• How can structural and cultural components you and your clients put in place create more innovative and effective organization?
• What practical first steps will make a more creative, hospitable workplace?

Click here to learn more, sign up to join the conversation, and submit your own questions and ideas!

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November 13, 2012 / Ask Mariposa / Coaching Skills / HR / Talent Management / Influencing Skills

Ask Mariposa: Advice on Entering a New Leadership Position

Zack asked:

What advice would you give someone going into a leadership position for the first time?

Anne Loehr, Senior Leadership Consultant responded:

I’d suggest using Jim Collins’ 80/20 rule, which says that the best leaders listen 80% of the time and speak 20% of the time. During that 20%, good leaders actually ask probing questions to dig deeper into the conversation.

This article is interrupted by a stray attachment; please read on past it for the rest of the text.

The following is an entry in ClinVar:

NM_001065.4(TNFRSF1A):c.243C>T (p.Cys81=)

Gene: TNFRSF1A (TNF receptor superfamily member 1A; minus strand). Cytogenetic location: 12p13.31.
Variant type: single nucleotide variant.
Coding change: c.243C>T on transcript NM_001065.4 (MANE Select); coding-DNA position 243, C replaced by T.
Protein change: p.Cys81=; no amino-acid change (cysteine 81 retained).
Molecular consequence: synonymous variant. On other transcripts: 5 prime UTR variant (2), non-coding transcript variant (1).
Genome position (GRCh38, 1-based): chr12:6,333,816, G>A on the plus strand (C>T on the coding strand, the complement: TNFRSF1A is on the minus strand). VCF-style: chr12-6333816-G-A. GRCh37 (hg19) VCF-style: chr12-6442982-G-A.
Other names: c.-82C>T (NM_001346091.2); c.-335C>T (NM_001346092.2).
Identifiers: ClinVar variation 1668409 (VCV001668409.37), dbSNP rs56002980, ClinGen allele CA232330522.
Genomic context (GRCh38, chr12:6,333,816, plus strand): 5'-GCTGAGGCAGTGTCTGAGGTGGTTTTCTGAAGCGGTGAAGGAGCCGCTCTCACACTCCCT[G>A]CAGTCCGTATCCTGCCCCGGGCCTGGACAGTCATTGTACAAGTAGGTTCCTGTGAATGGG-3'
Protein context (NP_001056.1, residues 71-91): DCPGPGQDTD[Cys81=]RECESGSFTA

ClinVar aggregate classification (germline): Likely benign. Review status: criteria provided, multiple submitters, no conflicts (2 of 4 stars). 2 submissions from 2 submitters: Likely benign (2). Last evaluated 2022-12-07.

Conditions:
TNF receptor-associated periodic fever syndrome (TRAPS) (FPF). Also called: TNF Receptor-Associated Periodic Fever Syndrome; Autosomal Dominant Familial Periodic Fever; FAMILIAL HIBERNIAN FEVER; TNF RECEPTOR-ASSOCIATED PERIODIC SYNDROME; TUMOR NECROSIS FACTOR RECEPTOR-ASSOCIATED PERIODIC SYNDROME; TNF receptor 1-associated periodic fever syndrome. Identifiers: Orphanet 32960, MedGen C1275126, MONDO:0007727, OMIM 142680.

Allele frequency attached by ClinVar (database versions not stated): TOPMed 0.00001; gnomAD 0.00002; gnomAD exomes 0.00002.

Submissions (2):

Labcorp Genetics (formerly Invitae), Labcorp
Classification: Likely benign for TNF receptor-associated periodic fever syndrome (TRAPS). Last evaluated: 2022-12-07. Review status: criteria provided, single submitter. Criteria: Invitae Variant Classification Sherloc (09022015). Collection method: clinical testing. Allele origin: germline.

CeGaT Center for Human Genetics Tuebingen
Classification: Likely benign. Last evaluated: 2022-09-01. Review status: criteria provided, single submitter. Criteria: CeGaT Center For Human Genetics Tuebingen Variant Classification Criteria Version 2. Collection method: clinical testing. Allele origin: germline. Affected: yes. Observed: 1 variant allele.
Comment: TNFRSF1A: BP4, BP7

Why is this an important skill for first-time leaders? Leaders initially were good at a technical skill. A good programmer will get promoted to lead an IT team; good sales people are asked to lead a sales team. Yet a leader’s job is very different than an individual contributor’s (IC) job. An IC’s job is to complete the task; a leader’s job is to empower their team to do their best thinking about the task, and find better ways to execute the task. To do this, leaders need to listen to their team and ask probing questions to help their employees think outside the box.

So this week, try listening more and talking less. You’ll learn a lot more about your team, and your team will be empowered to share ideas and find new solutions for the organization. That’s a win-win for all!

Share your thoughts on this response in the comments section below, and ask us anything here: http://blog.mariposaleadership.com/ask-mariposa/